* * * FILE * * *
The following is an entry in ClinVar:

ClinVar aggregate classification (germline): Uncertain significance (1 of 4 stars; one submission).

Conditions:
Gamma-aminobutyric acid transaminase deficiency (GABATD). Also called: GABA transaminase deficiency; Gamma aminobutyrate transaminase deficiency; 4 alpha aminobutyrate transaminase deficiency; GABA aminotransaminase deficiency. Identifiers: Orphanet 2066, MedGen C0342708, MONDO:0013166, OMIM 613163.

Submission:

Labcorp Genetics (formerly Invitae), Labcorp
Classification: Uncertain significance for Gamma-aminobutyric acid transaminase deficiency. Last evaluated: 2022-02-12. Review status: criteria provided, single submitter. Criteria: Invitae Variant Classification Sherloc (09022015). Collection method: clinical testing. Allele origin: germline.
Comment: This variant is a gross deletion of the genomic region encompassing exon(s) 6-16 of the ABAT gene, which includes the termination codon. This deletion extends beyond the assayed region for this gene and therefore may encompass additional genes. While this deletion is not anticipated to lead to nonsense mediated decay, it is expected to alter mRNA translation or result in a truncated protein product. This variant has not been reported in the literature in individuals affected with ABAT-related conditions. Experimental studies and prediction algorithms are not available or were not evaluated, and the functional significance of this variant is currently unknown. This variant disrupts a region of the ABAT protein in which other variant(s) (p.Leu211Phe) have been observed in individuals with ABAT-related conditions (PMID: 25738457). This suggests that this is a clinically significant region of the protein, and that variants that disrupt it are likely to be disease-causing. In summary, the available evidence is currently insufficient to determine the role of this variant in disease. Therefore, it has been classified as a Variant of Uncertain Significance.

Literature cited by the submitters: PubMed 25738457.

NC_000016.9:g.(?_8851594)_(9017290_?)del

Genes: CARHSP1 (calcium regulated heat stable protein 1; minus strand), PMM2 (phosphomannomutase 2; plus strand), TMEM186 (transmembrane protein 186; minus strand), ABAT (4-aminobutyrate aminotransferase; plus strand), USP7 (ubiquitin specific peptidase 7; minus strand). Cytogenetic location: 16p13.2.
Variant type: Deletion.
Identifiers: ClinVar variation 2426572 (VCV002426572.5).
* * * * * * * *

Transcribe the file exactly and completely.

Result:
The following is an entry in ClinVar:

ClinVar aggregate classification (germline): Uncertain significance (1 of 4 stars; one submission).

Conditions:
Gamma-aminobutyric acid transaminase deficiency (GABATD). Also called: GABA transaminase deficiency; Gamma aminobutyrate transaminase deficiency; 4 alpha aminobutyrate transaminase deficiency; GABA aminotransaminase deficiency. Identifiers: Orphanet 2066, MedGen C0342708, MONDO:0013166, OMIM 613163.

Submission:

Labcorp Genetics (formerly Invitae), Labcorp
Classification: Uncertain significance for Gamma-aminobutyric acid transaminase deficiency. Last evaluated: 2022-02-12. Review status: criteria provided, single submitter. Criteria: Invitae Variant Classification Sherloc (09022015). Collection method: clinical testing. Allele origin: germline.
Comment: This variant is a gross deletion of the genomic region encompassing exon(s) 6-16 of the ABAT gene, which includes the termination codon. This deletion extends beyond the assayed region for this gene and therefore may encompass additional genes. While this deletion is not anticipated to lead to nonsense mediated decay, it is expected to alter mRNA translation or result in a truncated protein product. This variant has not been reported in the literature in individuals affected with ABAT-related conditions. Experimental studies and prediction algorithms are not available or were not evaluated, and the functional significance of this variant is currently unknown. This variant disrupts a region of the ABAT protein in which other variant(s) (p.Leu211Phe) have been observed in individuals with ABAT-related conditions (PMID: 25738457). This suggests that this is a clinically significant region of the protein, and that variants that disrupt it are likely to be disease-causing. In summary, the available evidence is currently insufficient to determine the role of this variant in disease. Therefore, it has been classified as a Variant of Uncertain Significance.

Literature cited by the submitters: PubMed 25738457.

NC_000016.9:g.(?_8851594)_(9017290_?)del

Genes: CARHSP1 (calcium regulated heat stable protein 1; minus strand), PMM2 (phosphomannomutase 2; plus strand), TMEM186 (transmembrane protein 186; minus strand), ABAT (4-aminobutyrate aminotransferase; plus strand), USP7 (ubiquitin specific peptidase 7; minus strand). Cytogenetic location: 16p13.2.
Variant type: Deletion.
Identifiers: ClinVar variation 2426572 (VCV002426572.5).